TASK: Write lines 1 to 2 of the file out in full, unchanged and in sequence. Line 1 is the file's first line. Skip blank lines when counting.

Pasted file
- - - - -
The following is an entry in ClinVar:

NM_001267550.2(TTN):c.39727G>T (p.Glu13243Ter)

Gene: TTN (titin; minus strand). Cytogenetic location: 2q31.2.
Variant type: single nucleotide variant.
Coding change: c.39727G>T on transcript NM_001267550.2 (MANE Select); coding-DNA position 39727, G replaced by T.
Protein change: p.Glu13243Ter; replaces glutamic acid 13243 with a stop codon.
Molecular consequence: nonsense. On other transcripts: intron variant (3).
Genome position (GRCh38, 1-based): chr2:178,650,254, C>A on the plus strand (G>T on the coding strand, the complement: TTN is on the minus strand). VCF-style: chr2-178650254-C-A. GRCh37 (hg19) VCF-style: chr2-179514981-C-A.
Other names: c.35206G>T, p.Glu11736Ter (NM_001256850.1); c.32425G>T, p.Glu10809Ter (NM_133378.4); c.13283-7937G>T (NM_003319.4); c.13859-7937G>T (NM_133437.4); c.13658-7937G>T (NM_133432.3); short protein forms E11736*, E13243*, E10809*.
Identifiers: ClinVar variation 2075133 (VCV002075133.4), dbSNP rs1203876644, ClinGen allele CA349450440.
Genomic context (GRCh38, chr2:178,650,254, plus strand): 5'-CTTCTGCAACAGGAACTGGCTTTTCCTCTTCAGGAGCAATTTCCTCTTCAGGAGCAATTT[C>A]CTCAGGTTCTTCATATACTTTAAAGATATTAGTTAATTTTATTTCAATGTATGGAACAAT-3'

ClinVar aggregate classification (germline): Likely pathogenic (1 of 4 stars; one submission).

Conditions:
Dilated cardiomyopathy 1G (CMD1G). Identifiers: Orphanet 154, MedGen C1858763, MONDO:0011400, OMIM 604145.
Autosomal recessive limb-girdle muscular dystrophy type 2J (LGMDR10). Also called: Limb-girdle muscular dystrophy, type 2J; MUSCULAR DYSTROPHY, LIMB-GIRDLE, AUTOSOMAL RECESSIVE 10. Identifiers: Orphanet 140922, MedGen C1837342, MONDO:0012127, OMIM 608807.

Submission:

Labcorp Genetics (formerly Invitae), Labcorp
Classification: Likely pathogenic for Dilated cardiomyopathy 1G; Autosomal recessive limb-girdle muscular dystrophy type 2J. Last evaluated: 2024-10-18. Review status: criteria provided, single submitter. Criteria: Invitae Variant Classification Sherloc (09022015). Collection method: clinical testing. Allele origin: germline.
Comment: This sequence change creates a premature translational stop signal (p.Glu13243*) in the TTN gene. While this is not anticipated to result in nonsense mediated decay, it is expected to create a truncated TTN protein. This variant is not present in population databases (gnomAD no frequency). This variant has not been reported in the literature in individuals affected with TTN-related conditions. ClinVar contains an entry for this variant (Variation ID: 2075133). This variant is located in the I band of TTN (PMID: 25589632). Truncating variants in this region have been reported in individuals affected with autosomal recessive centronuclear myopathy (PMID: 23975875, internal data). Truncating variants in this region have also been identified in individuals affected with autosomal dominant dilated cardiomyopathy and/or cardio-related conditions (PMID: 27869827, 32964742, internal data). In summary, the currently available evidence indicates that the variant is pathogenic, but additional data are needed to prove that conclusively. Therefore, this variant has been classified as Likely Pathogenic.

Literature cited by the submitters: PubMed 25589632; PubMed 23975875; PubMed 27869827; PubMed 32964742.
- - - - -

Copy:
The following is an entry in ClinVar:

NM_001267550.2(TTN):c.39727G>T (p.Glu13243Ter)